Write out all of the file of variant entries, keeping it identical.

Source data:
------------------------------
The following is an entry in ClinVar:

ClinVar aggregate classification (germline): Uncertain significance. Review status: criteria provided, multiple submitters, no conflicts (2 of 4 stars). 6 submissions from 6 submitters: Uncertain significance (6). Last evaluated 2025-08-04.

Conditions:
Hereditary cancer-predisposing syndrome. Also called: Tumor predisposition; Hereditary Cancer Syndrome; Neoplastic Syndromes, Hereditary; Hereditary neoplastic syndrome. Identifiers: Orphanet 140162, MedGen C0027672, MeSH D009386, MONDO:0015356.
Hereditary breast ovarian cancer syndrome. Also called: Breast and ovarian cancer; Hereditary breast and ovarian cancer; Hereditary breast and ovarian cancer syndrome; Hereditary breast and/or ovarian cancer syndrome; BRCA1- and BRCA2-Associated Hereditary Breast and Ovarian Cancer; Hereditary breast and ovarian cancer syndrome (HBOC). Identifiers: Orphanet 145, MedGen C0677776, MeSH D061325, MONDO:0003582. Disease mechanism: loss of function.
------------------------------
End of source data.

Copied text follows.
The following is an entry in ClinVar:

ClinVar aggregate classification (germline): Uncertain significance. Review status: criteria provided, multiple submitters, no conflicts (2 of 4 stars). 6 submissions from 6 submitters: Uncertain significance (6). Last evaluated 2025-08-04.

Conditions:
Hereditary cancer-predisposing syndrome. Also called: Tumor predisposition; Hereditary Cancer Syndrome; Neoplastic Syndromes, Hereditary; Hereditary neoplastic syndrome. Identifiers: Orphanet 140162, MedGen C0027672, MeSH D009386, MONDO:0015356.
Hereditary breast ovarian cancer syndrome. Also called: Breast and ovarian cancer; Hereditary breast and ovarian cancer; Hereditary breast and ovarian cancer syndrome; Hereditary breast and/or ovarian cancer syndrome; BRCA1- and BRCA2-Associated Hereditary Breast and Ovarian Cancer; Hereditary breast and ovarian cancer syndrome (HBOC). Identifiers: Orphanet 145, MedGen C0677776, MeSH D061325, MONDO:0003582. Disease mechanism: loss of function.